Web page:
Niko Alm first applied for the licence three years ago after reading that headgear was allowed in official pictures only for confessional reasons.
Mr Alm said the sieve was a requirement of his religion, pastafarianism.
Later a police spokesman explained that the licence was issued because Mr Alm’s face was fully visible in the photo.
“The photo was not approved on religious grounds. The only criterion for photos in driving licence applications is that the whole face must be visible,” said Manfred Reinthaler, a police spokesman in Vienna.
He was speaking on Wednesday, after Austrian media had first reported Mr Alm’s reason for wearing the pasta strainer.
After receiving his application the Austrian authorities had required him to obtain a doctor’s certificate that he was “psychologically fit” to drive.
According to Mr Reinthaler, “the licence has been ready since October 2009 – it was not collected, that’s all there is to it”.
The idea came into Mr Alm’s noodle three years ago as a way of making a serious, if ironic, point.
A self-confessed atheist, Mr Alm says he belongs to the Church of the Flying Spaghetti Monster, a light-hearted, US-based faith whose members call themselves pastafarians.
The group’s website states that “the only dogma allowed in the Church of the Flying Spaghetti Monster is the rejection of dogma”.
In response to pressure for American schools to teach the theory known as intelligent design, which some Christians favour as an alternative to natural selection, the Church of the Flying Spaghetti Monster wrote to the Kansas School Board asking for the pastafarian version of intelligent design to be taught to schoolchildren.
In the same spirit, Mr Alm’s pastafarian-style application for a driving licence was a response to the Austrian recognition of confessional headgear in official photographs.
The licence took three years to come through and, according to Mr Alm, he was asked to submit to a medical interview to check on his mental fitness to drive but – straining credulity – his efforts have finally paid off.
It is the police who issue driving licences in Austria, and they have duly issued a laminated card showing Mr Alm in his unorthodox item of religious headgear.
When asked for his reaction to Mr Reinthaler’s comments, Mr Alm told the broadcaster ORF: “I didn’t know I was guilty of not collecting it. That doesn’t alter the fact that it still took nearly a year [to be issued]”.
The next step, Mr Alm told the Austrian news agency APA, is to apply to the Austrian authorities for pastafarianism to become an officially recognised faith.
A school board being sued in a US court for questioning the theory of evolution has begun presenting its case.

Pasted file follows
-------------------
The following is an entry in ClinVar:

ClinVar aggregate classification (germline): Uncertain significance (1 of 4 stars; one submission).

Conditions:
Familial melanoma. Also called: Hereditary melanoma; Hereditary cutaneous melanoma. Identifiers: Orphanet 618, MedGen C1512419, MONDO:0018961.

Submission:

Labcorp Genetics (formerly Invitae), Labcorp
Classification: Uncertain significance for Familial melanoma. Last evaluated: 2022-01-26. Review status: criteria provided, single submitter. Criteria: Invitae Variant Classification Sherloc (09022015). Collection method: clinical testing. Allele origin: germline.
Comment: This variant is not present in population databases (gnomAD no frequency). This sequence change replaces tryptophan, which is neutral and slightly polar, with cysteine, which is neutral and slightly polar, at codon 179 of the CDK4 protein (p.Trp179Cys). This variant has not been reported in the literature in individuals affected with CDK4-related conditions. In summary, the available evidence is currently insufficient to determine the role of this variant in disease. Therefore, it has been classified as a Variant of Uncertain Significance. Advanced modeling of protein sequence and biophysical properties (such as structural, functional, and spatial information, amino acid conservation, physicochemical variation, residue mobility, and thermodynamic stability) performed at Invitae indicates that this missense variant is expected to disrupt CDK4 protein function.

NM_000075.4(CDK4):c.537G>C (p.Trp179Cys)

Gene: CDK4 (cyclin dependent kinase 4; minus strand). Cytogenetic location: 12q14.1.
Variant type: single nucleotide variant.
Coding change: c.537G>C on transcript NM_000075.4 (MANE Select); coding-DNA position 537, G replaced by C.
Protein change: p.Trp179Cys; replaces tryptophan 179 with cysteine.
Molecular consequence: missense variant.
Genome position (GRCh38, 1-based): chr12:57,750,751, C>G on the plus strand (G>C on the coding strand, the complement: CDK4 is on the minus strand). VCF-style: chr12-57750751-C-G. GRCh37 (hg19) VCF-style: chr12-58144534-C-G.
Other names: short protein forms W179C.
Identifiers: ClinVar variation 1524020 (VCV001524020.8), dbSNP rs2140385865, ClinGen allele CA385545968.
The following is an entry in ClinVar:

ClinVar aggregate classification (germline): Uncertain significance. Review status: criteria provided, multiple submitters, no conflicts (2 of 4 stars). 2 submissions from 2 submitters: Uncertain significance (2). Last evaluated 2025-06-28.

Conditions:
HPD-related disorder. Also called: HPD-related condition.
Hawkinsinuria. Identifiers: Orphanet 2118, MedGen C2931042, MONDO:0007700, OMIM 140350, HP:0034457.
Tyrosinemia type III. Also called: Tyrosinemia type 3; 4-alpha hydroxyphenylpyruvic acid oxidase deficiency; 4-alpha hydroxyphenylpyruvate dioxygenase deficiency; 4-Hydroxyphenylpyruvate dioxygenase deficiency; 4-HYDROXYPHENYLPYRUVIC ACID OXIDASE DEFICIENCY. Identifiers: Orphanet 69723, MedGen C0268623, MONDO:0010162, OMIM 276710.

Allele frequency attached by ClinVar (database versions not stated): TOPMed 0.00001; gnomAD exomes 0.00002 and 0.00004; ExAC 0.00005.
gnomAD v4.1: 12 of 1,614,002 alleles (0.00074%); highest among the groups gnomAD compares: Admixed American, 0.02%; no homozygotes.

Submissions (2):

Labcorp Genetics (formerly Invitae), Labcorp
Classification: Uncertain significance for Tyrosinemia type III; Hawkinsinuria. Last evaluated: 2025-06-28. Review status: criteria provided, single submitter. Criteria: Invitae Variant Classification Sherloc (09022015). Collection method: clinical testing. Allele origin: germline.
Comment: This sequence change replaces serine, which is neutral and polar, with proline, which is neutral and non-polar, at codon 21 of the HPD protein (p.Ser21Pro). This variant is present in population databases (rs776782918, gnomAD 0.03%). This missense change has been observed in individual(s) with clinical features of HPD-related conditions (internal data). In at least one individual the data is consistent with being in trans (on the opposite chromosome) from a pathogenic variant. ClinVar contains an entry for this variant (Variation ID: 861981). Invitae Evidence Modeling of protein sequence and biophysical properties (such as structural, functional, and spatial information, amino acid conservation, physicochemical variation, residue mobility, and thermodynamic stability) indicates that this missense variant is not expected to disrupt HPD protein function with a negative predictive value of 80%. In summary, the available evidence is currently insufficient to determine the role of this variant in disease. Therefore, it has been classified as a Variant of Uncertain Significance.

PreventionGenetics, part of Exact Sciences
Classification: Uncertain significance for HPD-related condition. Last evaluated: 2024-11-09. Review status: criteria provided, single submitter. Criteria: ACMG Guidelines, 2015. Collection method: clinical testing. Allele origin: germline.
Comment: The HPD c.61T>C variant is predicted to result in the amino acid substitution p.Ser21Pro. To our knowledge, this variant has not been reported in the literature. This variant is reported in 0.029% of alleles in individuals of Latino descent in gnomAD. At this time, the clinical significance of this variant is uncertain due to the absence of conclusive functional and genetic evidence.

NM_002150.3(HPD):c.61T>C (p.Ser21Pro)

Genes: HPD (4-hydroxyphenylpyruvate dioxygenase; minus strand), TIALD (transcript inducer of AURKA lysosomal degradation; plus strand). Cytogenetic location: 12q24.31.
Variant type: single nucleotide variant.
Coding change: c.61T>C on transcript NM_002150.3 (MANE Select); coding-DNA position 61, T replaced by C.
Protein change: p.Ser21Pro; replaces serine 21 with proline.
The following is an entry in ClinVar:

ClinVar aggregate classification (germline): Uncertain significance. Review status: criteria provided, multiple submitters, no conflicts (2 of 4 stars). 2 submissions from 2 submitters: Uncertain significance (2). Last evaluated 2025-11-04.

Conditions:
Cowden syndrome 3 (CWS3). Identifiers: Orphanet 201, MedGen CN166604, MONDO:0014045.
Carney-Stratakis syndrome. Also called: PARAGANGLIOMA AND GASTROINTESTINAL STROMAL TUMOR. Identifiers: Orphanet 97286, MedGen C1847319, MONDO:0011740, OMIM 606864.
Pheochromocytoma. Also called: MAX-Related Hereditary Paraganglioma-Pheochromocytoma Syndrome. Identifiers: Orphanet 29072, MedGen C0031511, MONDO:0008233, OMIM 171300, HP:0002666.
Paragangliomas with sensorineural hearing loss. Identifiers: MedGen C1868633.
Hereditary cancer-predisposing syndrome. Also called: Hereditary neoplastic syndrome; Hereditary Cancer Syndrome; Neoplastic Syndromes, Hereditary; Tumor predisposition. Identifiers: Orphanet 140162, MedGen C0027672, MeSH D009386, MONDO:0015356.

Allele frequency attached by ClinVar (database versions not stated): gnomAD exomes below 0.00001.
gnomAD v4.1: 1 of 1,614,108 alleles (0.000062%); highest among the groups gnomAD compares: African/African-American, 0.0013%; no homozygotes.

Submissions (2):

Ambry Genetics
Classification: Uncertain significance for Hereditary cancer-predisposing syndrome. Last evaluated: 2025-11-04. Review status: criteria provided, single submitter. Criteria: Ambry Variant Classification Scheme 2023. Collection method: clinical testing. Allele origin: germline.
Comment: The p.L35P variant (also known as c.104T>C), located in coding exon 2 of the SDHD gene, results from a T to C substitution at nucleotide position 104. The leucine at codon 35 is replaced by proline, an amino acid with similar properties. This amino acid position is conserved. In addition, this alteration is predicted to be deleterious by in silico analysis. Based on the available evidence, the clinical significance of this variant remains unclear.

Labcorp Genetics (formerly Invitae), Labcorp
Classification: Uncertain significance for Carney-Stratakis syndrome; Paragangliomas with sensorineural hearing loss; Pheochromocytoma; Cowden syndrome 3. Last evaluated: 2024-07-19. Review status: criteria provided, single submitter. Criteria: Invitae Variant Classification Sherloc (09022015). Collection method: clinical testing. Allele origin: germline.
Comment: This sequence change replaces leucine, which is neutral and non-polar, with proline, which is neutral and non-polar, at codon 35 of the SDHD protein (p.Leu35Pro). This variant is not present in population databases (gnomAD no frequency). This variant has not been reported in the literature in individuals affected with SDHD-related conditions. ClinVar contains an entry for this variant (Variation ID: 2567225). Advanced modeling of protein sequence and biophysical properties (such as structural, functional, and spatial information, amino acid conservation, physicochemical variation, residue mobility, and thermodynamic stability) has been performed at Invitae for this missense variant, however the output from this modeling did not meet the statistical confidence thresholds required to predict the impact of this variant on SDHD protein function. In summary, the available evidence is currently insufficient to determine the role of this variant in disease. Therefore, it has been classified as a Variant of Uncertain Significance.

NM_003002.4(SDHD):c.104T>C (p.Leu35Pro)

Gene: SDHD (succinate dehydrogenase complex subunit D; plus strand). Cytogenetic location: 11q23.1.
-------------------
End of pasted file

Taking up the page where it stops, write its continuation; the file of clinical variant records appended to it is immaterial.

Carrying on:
Pennsylvania’s Dover Area school board requires science teachers to say that evolution is unproven, and to raise “intelligent design” as an alternative.
A biology professor and leading advocate of intelligent design told the court that evolution alone could not explain complex biological processes.
Michael Behe said he believed God was behind them.
Some parents are suing the school board, saying that intelligent design is a religious belief and should not be taught, because it violates the United States constitutional separation of church and state.
The Dover school board instructs its teachers to read a statement to 14-to-15-year-old students before classes on evolution, saying that Charles Darwin’s theory is “not a fact”, and that there are “gaps in the theory”.
Students are then referred to an intelligent design textbook for more information.
Intelligent design is being promoted in schools across more than 20 states in the US.
It holds that the development of life cannot be explained solely by evolution, and that the guiding hand of an intelligent force must have been at work.
Although it does not name God specifically, the theory has been adopted by some Christian groups, who promote it ahead of creationism, the literal interpretation of the biblical book of Genesis.
‘Not a theory’
Prof Behe was the first witness called by the school board, after the dissenting parents presented their case.
He said evolution should still be taught, as “any well-educated student should understand it”, but said it could not fully explain the biological complexities of life.
He said intelligent design questions whether life at the molecular level could have evolved through natural selection.
“That’s the most poorly supported aspect of Darwin’s theory,” he told the federal court.
Prof Behe’s stance is rejected by the faculty at the university where he works, and the scientific mainstream.
The head of the American Association for the Advancement of Science says that intelligent design “is not even a theory”.